What Happened To Tax Reform?

April 15th is less than a month away, and millions of Americans are breaking out their calculators and 1040s to slog through another year’s tax return (or hiring someone else to do it for them). H&R; Block revenues from US tax operations in 2004 were $2 billion, and over 60 percent of returns were completed by a paid preparer.

Despite promises to tackle the issue, the administration has done nothing to improve the code, but has instead opted to bull forward with the same old policies that have done little to help the economy. The President’s tax reform panel released reform recommendations last year, but the panel’s co-chair, ex-Senator John Breaux, speculated that the recommendations “got put in a closet and they closed the door and they don’t know where it is.”

And despite years of being in control, congressional leaders have not pursued real reform — opting instead to cut rates primarily for the richest Americans. (Those with incomes over $1 million got an average tax cut of over $100,000 last year alone. How much did you get?).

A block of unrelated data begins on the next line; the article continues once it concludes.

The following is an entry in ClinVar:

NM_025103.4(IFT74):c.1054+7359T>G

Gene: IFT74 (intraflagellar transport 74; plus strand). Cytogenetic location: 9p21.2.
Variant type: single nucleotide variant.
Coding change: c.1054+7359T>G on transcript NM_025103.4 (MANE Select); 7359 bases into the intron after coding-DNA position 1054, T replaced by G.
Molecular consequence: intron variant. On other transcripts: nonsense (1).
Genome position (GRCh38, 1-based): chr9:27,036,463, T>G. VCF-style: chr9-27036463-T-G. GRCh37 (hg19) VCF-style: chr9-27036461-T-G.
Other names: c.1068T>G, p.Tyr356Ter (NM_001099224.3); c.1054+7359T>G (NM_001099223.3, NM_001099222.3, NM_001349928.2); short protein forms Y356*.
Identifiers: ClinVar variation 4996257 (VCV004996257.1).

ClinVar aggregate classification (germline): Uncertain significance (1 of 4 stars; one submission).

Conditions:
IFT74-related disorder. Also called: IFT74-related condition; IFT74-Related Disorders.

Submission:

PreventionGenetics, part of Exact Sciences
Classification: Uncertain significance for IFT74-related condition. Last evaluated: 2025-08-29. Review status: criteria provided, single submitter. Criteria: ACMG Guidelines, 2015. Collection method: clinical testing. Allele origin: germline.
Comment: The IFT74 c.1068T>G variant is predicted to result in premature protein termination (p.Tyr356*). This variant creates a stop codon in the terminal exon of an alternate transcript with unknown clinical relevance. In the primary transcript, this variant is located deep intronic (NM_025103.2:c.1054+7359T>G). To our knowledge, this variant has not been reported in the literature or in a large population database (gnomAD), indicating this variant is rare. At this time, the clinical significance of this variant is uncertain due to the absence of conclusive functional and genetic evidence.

To fill the tax reform void, the Center for American Progress is hosting a public conference to discuss tax reform — both comprehensive reform options as well as smaller changes to the tax code that would improve the system. Full details can be found here.


— John Irons

UPDATE: The IRS is quietly moving to let accountants “sell information from individual returns — or even entire returns — to marketers and data brokers.” Register your complaints with the IRS soon.